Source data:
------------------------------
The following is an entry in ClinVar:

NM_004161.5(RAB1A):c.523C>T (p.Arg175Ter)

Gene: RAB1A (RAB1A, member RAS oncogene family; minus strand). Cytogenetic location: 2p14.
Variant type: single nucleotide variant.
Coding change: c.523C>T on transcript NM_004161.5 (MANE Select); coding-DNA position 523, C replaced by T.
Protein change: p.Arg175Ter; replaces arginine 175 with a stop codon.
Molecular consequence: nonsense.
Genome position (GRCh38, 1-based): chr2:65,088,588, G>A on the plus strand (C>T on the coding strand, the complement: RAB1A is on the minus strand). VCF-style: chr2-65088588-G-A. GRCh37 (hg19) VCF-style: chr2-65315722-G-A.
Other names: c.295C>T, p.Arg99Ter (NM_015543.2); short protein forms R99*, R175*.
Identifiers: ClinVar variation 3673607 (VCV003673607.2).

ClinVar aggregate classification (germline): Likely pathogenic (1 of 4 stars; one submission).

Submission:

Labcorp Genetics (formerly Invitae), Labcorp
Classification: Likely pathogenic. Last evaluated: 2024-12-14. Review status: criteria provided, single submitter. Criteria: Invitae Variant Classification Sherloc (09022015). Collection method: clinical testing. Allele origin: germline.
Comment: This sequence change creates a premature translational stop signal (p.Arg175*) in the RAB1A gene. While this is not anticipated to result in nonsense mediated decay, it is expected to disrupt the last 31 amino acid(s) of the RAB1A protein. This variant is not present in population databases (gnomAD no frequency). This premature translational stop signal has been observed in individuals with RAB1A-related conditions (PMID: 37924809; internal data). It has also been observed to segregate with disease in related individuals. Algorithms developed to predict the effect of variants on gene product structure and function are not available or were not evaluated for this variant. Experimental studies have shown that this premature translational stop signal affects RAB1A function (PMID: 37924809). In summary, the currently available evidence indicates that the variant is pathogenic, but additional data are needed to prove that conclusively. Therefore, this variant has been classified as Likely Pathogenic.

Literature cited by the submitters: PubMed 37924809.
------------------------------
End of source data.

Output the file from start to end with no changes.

The following is an entry in ClinVar:

NM_004161.5(RAB1A):c.523C>T (p.Arg175Ter)

Gene: RAB1A (RAB1A, member RAS oncogene family; minus strand). Cytogenetic location: 2p14.
Variant type: single nucleotide variant.
Coding change: c.523C>T on transcript NM_004161.5 (MANE Select); coding-DNA position 523, C replaced by T.
Protein change: p.Arg175Ter; replaces arginine 175 with a stop codon.
Molecular consequence: nonsense.
Genome position (GRCh38, 1-based): chr2:65,088,588, G>A on the plus strand (C>T on the coding strand, the complement: RAB1A is on the minus strand). VCF-style: chr2-65088588-G-A. GRCh37 (hg19) VCF-style: chr2-65315722-G-A.
Other names: c.295C>T, p.Arg99Ter (NM_015543.2); short protein forms R99*, R175*.
Identifiers: ClinVar variation 3673607 (VCV003673607.2).

ClinVar aggregate classification (germline): Likely pathogenic (1 of 4 stars; one submission).

Submission:

Labcorp Genetics (formerly Invitae), Labcorp
Classification: Likely pathogenic. Last evaluated: 2024-12-14. Review status: criteria provided, single submitter. Criteria: Invitae Variant Classification Sherloc (09022015). Collection method: clinical testing. Allele origin: germline.
Comment: This sequence change creates a premature translational stop signal (p.Arg175*) in the RAB1A gene. While this is not anticipated to result in nonsense mediated decay, it is expected to disrupt the last 31 amino acid(s) of the RAB1A protein. This variant is not present in population databases (gnomAD no frequency). This premature translational stop signal has been observed in individuals with RAB1A-related conditions (PMID: 37924809; internal data). It has also been observed to segregate with disease in related individuals. Algorithms developed to predict the effect of variants on gene product structure and function are not available or were not evaluated for this variant. Experimental studies have shown that this premature translational stop signal affects RAB1A function (PMID: 37924809). In summary, the currently available evidence indicates that the variant is pathogenic, but additional data are needed to prove that conclusively. Therefore, this variant has been classified as Likely Pathogenic.

Literature cited by the submitters: PubMed 37924809.